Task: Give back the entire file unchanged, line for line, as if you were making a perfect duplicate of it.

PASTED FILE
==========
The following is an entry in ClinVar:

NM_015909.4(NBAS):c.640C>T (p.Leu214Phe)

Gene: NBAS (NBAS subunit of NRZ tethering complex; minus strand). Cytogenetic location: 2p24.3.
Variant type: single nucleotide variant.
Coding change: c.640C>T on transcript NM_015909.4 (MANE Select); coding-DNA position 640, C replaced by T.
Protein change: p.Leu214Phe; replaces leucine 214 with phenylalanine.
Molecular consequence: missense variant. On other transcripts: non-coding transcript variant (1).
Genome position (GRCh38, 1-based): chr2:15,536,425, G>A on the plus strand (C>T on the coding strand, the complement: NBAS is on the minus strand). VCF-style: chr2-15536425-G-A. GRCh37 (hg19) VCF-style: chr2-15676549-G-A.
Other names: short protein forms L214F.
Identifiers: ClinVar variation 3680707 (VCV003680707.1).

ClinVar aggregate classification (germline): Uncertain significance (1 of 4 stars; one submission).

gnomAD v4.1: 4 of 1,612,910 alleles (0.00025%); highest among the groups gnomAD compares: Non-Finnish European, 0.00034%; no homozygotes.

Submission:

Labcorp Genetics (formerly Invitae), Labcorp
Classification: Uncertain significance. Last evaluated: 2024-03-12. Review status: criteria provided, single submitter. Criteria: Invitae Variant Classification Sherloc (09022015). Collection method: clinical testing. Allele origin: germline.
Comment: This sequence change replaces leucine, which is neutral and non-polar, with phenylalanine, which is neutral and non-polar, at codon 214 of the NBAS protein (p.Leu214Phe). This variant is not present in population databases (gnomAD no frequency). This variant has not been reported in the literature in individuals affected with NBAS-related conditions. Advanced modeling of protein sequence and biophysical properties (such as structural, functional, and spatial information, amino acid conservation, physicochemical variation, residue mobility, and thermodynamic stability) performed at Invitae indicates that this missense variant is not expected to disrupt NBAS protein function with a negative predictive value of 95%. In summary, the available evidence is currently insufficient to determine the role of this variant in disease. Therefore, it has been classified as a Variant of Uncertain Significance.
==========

The following is an entry in ClinVar:

NM_015909.4(NBAS):c.640C>T (p.Leu214Phe)

Gene: NBAS (NBAS subunit of NRZ tethering complex; minus strand). Cytogenetic location: 2p24.3.
Variant type: single nucleotide variant.
Coding change: c.640C>T on transcript NM_015909.4 (MANE Select); coding-DNA position 640, C replaced by T.
Protein change: p.Leu214Phe; replaces leucine 214 with phenylalanine.
Molecular consequence: missense variant. On other transcripts: non-coding transcript variant (1).
Genome position (GRCh38, 1-based): chr2:15,536,425, G>A on the plus strand (C>T on the coding strand, the complement: NBAS is on the minus strand). VCF-style: chr2-15536425-G-A. GRCh37 (hg19) VCF-style: chr2-15676549-G-A.
Other names: short protein forms L214F.
Identifiers: ClinVar variation 3680707 (VCV003680707.1).

ClinVar aggregate classification (germline): Uncertain significance (1 of 4 stars; one submission).

gnomAD v4.1: 4 of 1,612,910 alleles (0.00025%); highest among the groups gnomAD compares: Non-Finnish European, 0.00034%; no homozygotes.

Submission:

Labcorp Genetics (formerly Invitae), Labcorp
Classification: Uncertain significance. Last evaluated: 2024-03-12. Review status: criteria provided, single submitter. Criteria: Invitae Variant Classification Sherloc (09022015). Collection method: clinical testing. Allele origin: germline.
Comment: This sequence change replaces leucine, which is neutral and non-polar, with phenylalanine, which is neutral and non-polar, at codon 214 of the NBAS protein (p.Leu214Phe). This variant is not present in population databases (gnomAD no frequency). This variant has not been reported in the literature in individuals affected with NBAS-related conditions. Advanced modeling of protein sequence and biophysical properties (such as structural, functional, and spatial information, amino acid conservation, physicochemical variation, residue mobility, and thermodynamic stability) performed at Invitae indicates that this missense variant is not expected to disrupt NBAS protein function with a negative predictive value of 95%. In summary, the available evidence is currently insufficient to determine the role of this variant in disease. Therefore, it has been classified as a Variant of Uncertain Significance.